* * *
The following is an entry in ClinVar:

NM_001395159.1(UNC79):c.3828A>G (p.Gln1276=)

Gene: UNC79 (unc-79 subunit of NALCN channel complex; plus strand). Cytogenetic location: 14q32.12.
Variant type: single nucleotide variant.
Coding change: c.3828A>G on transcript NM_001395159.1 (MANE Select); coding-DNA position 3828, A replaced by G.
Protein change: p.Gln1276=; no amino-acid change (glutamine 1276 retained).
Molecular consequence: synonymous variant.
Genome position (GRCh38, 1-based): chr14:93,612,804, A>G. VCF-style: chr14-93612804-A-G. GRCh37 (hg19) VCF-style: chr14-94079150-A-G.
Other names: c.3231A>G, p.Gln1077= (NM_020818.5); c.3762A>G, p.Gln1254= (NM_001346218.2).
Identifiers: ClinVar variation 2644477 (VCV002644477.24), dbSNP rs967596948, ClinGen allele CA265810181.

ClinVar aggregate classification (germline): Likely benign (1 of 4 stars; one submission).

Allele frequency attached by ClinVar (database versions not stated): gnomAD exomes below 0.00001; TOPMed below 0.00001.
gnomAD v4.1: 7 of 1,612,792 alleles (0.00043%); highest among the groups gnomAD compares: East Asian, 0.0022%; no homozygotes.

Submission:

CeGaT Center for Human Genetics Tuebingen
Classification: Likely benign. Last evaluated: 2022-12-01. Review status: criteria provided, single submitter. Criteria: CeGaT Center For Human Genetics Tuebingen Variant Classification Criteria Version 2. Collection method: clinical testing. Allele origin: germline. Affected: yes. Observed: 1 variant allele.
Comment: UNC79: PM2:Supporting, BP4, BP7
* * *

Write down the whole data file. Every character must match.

The following is an entry in ClinVar:

NM_001395159.1(UNC79):c.3828A>G (p.Gln1276=)

Gene: UNC79 (unc-79 subunit of NALCN channel complex; plus strand). Cytogenetic location: 14q32.12.
Variant type: single nucleotide variant.
Coding change: c.3828A>G on transcript NM_001395159.1 (MANE Select); coding-DNA position 3828, A replaced by G.
Protein change: p.Gln1276=; no amino-acid change (glutamine 1276 retained).
Molecular consequence: synonymous variant.
Genome position (GRCh38, 1-based): chr14:93,612,804, A>G. VCF-style: chr14-93612804-A-G. GRCh37 (hg19) VCF-style: chr14-94079150-A-G.
Other names: c.3231A>G, p.Gln1077= (NM_020818.5); c.3762A>G, p.Gln1254= (NM_001346218.2).
Identifiers: ClinVar variation 2644477 (VCV002644477.24), dbSNP rs967596948, ClinGen allele CA265810181.

ClinVar aggregate classification (germline): Likely benign (1 of 4 stars; one submission).

Allele frequency attached by ClinVar (database versions not stated): gnomAD exomes below 0.00001; TOPMed below 0.00001.
gnomAD v4.1: 7 of 1,612,792 alleles (0.00043%); highest among the groups gnomAD compares: East Asian, 0.0022%; no homozygotes.

Submission:

CeGaT Center for Human Genetics Tuebingen
Classification: Likely benign. Last evaluated: 2022-12-01. Review status: criteria provided, single submitter. Criteria: CeGaT Center For Human Genetics Tuebingen Variant Classification Criteria Version 2. Collection method: clinical testing. Allele origin: germline. Affected: yes. Observed: 1 variant allele.
Comment: UNC79: PM2:Supporting, BP4, BP7